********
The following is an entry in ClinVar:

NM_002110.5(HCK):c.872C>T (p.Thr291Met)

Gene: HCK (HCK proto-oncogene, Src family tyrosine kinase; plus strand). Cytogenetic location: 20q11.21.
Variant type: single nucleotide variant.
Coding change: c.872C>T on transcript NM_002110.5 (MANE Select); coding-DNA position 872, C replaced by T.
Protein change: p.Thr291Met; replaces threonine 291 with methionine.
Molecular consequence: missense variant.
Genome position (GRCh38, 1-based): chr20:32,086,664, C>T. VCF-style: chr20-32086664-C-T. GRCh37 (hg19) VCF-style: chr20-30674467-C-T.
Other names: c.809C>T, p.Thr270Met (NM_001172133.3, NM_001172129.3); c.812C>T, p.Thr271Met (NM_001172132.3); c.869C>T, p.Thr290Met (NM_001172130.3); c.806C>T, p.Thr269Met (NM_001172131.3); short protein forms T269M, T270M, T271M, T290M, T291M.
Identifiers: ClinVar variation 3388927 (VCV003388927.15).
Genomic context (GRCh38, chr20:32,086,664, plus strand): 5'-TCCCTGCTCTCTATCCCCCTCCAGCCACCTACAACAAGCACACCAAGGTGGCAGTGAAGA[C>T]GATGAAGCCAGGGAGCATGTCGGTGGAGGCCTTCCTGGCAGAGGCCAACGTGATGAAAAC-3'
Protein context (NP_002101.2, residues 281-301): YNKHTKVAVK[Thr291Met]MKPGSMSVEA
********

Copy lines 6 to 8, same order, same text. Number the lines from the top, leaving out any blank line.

Protein change: p.Thr291Met; replaces threonine 291 with methionine.
Molecular consequence: missense variant.
Genome position (GRCh38, 1-based): chr20:32,086,664, C>T. VCF-style: chr20-32086664-C-T. GRCh37 (hg19) VCF-style: chr20-30674467-C-T.